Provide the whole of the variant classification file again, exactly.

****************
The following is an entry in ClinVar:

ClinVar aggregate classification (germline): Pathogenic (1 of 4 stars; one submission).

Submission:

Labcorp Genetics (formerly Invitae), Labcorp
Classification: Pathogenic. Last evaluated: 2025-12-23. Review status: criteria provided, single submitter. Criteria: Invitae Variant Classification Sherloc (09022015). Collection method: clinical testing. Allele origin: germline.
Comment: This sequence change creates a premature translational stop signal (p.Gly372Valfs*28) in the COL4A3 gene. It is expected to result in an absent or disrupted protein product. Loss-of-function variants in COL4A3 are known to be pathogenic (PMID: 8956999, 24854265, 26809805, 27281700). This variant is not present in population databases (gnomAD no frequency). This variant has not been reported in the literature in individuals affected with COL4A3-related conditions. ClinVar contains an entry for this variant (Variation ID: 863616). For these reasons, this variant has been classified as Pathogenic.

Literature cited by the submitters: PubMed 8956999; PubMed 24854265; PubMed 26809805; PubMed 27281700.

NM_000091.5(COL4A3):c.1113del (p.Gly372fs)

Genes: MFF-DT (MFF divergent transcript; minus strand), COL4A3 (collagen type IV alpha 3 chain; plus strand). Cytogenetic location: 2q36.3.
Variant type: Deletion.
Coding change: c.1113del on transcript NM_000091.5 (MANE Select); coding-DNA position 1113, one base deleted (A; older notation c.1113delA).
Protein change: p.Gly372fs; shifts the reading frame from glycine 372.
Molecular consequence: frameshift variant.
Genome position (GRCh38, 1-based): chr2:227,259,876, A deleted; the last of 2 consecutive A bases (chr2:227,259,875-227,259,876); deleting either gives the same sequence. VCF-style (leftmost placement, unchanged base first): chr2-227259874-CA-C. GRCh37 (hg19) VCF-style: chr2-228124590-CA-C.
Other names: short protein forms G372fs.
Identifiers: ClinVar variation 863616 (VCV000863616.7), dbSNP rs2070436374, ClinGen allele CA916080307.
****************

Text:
The following is an entry in ClinVar:

ClinVar aggregate classification (germline): Pathogenic (1 of 4 stars; one submission).

Submission:

Labcorp Genetics (formerly Invitae), Labcorp
Classification: Pathogenic. Last evaluated: 2025-12-23. Review status: criteria provided, single submitter. Criteria: Invitae Variant Classification Sherloc (09022015). Collection method: clinical testing. Allele origin: germline.
Comment: This sequence change creates a premature translational stop signal (p.Gly372Valfs*28) in the COL4A3 gene. It is expected to result in an absent or disrupted protein product. Loss-of-function variants in COL4A3 are known to be pathogenic (PMID: 8956999, 24854265, 26809805, 27281700). This variant is not present in population databases (gnomAD no frequency). This variant has not been reported in the literature in individuals affected with COL4A3-related conditions. ClinVar contains an entry for this variant (Variation ID: 863616). For these reasons, this variant has been classified as Pathogenic.

Literature cited by the submitters: PubMed 8956999; PubMed 24854265; PubMed 26809805; PubMed 27281700.

NM_000091.5(COL4A3):c.1113del (p.Gly372fs)

Genes: MFF-DT (MFF divergent transcript; minus strand), COL4A3 (collagen type IV alpha 3 chain; plus strand). Cytogenetic location: 2q36.3.
Variant type: Deletion.
Coding change: c.1113del on transcript NM_000091.5 (MANE Select); coding-DNA position 1113, one base deleted (A; older notation c.1113delA).
Protein change: p.Gly372fs; shifts the reading frame from glycine 372.
Molecular consequence: frameshift variant.
Genome position (GRCh38, 1-based): chr2:227,259,876, A deleted; the last of 2 consecutive A bases (chr2:227,259,875-227,259,876); deleting either gives the same sequence. VCF-style (leftmost placement, unchanged base first): chr2-227259874-CA-C. GRCh37 (hg19) VCF-style: chr2-228124590-CA-C.
Other names: short protein forms G372fs.
Identifiers: ClinVar variation 863616 (VCV000863616.7), dbSNP rs2070436374, ClinGen allele CA916080307.